Touring Rough Point will give you an opportunity to bask in history, share the splendor of the various Duke collections and sample the Gilded Age in one of America’s oldest and finest cities.

Return to Top

A complementary Rough Point shuttle will depart the Newport Gateway/Visitor’s Center at 23 America’s Cup Ave. at 10:00am, 11:00am, 1:00pm and 2:00pm The shuttle will take you directly to Rough Point and back to the Gateway/Visitor’s Center.
Also available are TWO DRIVE ON TOURS A DAY, Thursday, Friday, and Saturday, which may be reserved in advance ON-LINE at http://www.newportrestoration.org

A complementary Rough Point shuttle will depart the Newport Gateway/Visitor’s Center at 23 America’s Cup Ave. every twenty minutes from 10:00am to 2:40pm [except at 12 noon and 1pm]. The shuttle will take you directly to Rough Point and back to the Gateway/Visitor’s Center.
As well there will be SIX DRIVE ON TOURS A DAY, Tuesday-Saturday, that can be reserved in advance ON-LINE at http://www.newportrestoration.org

Tickets

Ticket cost is $25.00 per person. All tickets, except ON-LINE reservations, are available at the Newport Gateway/Visitor’s Center located at 23 America’s Cup Ave. in Newport. For ticket information please call 401.845.9130. For general information about Rough Point, ON-LINE sales, or any other of Newport Restoration Foundation’s properties, please call 401.849.7300.

Handicapped Visitors

Rough Point is fully handicapped accessible. For people with specific handicap needs, access to the site by car is allowed. Handicapped visitors will need to call ahead in order that a staff person can provide them with access to the site. Staff will need five to ten minutes notice which can be done by calling the Foundation office at 401.849.7300 or making a request through a Rough Point shuttle driver or Visitor’s Center ticket agent.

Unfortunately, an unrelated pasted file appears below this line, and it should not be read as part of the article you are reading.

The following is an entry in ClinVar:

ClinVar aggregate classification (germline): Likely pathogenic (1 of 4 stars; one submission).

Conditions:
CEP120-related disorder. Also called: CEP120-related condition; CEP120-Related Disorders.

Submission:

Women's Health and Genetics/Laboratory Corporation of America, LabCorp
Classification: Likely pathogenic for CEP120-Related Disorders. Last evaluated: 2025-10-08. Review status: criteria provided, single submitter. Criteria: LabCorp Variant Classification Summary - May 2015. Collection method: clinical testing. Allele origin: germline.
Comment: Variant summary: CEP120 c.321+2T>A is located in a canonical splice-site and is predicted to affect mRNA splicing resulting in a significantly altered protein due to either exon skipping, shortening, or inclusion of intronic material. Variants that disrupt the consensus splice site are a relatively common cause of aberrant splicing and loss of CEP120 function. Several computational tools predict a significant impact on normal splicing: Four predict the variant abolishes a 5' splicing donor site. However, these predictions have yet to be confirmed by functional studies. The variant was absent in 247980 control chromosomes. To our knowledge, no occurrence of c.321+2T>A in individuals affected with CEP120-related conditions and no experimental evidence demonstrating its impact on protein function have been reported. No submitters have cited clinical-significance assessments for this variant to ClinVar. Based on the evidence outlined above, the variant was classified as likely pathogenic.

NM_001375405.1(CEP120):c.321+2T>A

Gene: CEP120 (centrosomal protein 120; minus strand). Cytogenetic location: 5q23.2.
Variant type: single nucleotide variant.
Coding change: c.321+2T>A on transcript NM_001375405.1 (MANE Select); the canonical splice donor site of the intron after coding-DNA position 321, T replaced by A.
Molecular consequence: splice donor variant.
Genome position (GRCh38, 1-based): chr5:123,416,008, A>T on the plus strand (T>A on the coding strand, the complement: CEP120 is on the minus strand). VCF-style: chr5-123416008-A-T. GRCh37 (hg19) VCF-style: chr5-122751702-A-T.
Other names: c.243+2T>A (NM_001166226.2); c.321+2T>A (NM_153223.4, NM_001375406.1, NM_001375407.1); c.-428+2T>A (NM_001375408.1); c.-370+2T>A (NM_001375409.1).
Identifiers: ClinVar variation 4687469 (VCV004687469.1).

Group Tours

Group tours for up to 28 people may be arranged on any day except Sunday by calling the office at 401.849.7300. Groups are encouraged to visit on Mondays.

Contact Information

Address: Newport Restoration Foundation 51 Touro Street . Newport . Rhode Island 02840
Phone: 401.849.7300
Website: www.newportrestoration.org

Return to Top | Great New England Museums & Historical Sites Home Page

Barnum Pequot Plimouth Sturbridge Herreshoff Rough Point

OUR FRIENDS

Stoweflake Resort & Spa

Located in one of America's most sensational, natural paradises, the Stoweflake Mountain Resort & Spa in Stowe, Vermont offers the ultimate, year-round vacation experience. With its celebrated world-class spa, luxurious accommodations, award-winning restaurants and friendly, attentive staff, the Stoweflake is unrivaled as New England's premier spa/resort destination.


Since 1865, Mountain View has offered visitors a memorable experience. Following a $20 million restoration in 2002, the Mountain View once again welcomes guests in grand style with all the state of the art amenities that today's travelers expect from a Four-Diamond destination resort.


INSIDE

QuickStart Guide

Four Simple Steps to Planning the Perfect New England Getaway or Vacation.


{ Home Page | Grow Your Business on NewEnglandTimes.Com | Contact NewEnglandTimes.Com | About NewEnglandTimes.Com | Privacy Policy | Terms of Service }
NewEnglandTimes.Com, your New England getaway guide to life in New England
All pages on www.newenglandtimes.com © 2003-2014 Jim & Terry Hyde. All rights Reserved.
Return to top